[Snort-users] Odd source port
cpw at ...440...
Thu Apr 26 14:17:50 EDT 2001
On Thu, Apr 26, 2001 at 11:27:35PM +1000, Kendall Lister wrote:
> This does not relate directly to snort, but I hope that someone recognises
> it anyway...
> My firewall (xxx.xxx.xxx.xxx) was hit by this packet yesterday morning:
> input ACCEPT eth1 PROTO=6 18.104.22.168:13117 xxx.xxx.xxx.xxx:21 L=60
> S=0x00 I=48855 F=0x4000 T=36 SYN (#39)
> 13117 is suspiciously similar to 31337 - I'm curious to know if this is
> part of a known modus operandi?
Let's assume that there are no bad guys (just for a sec). The above packet
is the first of a TCP three-way "call establishment" handshake attempting
to establish a connection to an FTP server on xxx.xxx.xxx.xxx. The source
port is picked by the client os, so that combined with the source and
destination IP addresses, and destination port it is UNIQUE for that client.
A common way to assign a client source port is to bump a port number, see
if it is not in use, and then make the connection to the server.
Example from my system:
11:38:26.772651 client.1061 > server.ftp: S 2854564041:2854564041(0) win 5840 <mss 1460,sackOK,timestamp 5345072[|tcp]> (DF)
11:38:31.615826 client.1062 > server.ftp: S 2857523568:2857523568(0) win 5840 <mss 1460,sackOK,timestamp 5345556[|tcp]> (DF)
11:38:39.110572 client.1063 > server.ftp: S 2860196158:2860196158(0) win 5840 <mss 1460,sackOK,timestamp 5346305[|tcp]> (DF)
Notice the monotonically increasing source port number. (I've made about
40 outgoing connections since booting this morning. Or, maybe its 64552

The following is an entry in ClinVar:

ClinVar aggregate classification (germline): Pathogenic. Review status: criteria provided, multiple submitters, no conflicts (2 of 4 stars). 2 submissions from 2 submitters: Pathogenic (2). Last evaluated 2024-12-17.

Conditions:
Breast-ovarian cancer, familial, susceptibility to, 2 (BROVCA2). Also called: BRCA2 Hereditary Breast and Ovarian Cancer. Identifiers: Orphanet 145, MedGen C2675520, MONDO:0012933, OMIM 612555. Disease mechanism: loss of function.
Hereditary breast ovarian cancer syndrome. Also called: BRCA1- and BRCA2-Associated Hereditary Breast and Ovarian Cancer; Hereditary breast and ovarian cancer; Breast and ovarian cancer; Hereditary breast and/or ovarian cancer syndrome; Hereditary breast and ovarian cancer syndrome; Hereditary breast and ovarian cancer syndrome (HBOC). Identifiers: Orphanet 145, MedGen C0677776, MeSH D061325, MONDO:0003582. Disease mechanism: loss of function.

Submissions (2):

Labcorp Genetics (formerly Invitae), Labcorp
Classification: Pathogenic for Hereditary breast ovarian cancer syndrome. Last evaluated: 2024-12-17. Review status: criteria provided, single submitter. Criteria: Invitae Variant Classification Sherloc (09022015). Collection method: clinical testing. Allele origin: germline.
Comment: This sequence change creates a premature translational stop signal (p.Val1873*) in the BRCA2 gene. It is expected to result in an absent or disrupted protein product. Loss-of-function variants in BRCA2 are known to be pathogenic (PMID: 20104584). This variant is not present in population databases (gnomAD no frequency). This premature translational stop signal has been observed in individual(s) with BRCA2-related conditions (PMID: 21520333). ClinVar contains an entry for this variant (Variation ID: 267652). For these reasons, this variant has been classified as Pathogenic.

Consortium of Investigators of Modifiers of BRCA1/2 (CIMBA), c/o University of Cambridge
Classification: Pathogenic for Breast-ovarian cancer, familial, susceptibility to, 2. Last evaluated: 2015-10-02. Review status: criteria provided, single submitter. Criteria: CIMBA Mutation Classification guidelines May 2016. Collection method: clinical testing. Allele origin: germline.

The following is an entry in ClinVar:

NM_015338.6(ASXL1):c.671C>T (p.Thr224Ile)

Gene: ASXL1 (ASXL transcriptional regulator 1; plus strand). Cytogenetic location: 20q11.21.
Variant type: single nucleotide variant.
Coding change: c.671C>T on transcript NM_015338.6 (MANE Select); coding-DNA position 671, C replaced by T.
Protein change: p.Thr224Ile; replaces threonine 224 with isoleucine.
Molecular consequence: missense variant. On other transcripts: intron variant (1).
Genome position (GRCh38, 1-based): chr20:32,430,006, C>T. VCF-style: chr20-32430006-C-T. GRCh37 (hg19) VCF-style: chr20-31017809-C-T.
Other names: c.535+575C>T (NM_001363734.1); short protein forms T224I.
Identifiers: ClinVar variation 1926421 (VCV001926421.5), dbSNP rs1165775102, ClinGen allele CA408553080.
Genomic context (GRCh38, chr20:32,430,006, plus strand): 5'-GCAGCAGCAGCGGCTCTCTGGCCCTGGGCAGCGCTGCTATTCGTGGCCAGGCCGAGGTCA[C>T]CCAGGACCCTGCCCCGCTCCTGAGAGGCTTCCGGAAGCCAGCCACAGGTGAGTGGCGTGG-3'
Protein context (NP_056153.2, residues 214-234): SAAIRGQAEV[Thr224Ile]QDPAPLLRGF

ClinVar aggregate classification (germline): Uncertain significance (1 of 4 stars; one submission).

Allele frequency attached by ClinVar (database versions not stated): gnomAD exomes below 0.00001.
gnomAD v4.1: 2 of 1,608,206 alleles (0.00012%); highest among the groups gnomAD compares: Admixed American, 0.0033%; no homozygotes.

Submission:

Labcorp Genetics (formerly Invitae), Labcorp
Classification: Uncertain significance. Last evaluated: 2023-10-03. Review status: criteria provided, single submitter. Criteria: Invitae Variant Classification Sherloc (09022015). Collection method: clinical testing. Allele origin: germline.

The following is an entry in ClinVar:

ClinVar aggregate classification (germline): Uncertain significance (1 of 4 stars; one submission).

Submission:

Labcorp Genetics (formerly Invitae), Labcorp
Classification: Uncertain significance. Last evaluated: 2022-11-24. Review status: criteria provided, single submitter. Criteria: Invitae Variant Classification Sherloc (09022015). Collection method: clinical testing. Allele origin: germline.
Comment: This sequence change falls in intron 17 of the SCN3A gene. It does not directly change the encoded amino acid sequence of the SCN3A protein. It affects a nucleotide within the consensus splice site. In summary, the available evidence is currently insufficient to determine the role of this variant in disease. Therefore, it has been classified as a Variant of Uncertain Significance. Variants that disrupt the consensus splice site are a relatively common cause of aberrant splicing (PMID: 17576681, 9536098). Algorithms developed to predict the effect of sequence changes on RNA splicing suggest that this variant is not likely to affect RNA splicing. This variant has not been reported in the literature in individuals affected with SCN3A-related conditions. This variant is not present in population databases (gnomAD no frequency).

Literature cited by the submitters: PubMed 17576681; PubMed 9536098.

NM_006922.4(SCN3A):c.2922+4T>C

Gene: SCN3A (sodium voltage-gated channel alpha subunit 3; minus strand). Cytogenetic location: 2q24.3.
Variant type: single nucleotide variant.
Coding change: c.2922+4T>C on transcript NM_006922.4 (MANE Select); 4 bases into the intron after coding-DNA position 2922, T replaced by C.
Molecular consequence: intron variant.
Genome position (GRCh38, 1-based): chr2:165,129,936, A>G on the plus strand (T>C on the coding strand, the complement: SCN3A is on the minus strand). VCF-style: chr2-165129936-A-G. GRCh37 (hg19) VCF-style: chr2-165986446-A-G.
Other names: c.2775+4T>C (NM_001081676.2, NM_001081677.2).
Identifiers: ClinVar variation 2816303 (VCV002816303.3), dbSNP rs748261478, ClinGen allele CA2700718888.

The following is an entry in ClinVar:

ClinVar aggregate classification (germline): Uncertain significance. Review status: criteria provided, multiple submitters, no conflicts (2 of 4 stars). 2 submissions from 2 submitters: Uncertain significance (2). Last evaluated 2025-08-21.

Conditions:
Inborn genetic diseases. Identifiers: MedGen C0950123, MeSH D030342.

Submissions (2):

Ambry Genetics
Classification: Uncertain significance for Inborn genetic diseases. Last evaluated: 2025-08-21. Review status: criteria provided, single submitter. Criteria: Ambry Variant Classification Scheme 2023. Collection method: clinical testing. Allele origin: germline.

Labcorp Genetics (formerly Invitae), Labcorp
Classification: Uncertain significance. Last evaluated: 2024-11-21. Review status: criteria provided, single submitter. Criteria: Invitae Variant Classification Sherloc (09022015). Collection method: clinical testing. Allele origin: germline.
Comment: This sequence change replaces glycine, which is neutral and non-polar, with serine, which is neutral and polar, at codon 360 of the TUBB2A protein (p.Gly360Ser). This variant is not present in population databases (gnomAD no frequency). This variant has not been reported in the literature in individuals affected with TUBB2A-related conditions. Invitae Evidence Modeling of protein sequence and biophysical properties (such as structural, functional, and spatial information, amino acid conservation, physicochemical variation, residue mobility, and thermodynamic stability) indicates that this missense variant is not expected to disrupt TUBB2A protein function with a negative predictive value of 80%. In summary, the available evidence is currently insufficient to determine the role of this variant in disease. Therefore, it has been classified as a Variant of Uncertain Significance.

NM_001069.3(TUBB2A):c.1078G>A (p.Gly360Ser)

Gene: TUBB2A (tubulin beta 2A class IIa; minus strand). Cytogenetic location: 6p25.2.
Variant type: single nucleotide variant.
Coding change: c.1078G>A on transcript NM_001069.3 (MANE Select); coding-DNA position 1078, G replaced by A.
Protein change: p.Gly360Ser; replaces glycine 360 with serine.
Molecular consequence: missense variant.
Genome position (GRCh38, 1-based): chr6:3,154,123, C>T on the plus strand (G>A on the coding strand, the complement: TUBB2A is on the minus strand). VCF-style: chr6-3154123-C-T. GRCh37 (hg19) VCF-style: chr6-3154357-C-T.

having been up for a month on my cablemodem , and having wrapped after
reaching 65535 searching the web 24 hours a day.)
Now, let's assume there are bad guys. If a bad guy wants to find out who
in the world is running an ftp server, he could set up to loop through some
number of IP addresses (millions, spread out over multiple disparate
networks). In so doing his client port, for each initial connection (SYN)
packet, would increment each time, and easily reach 13317(leelt), or
31337(eleet) or wrap and reach 1024(lo??) again.
Still assuming there are bad guys. They could fiddle with the source port
and make it anything they want.
So, the answer is, it all depends. You might want to research the source
address (assuming it is not spoofed). Maybe it is a legitimate attempt
to connect to your ftp server. But, maybe you don't run that service.
Then you could be a little more sure that it is some kind of information
gathering going on.
Hope this helps,
> krl at ...1907...
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Phil Wood, cpw at ...440...
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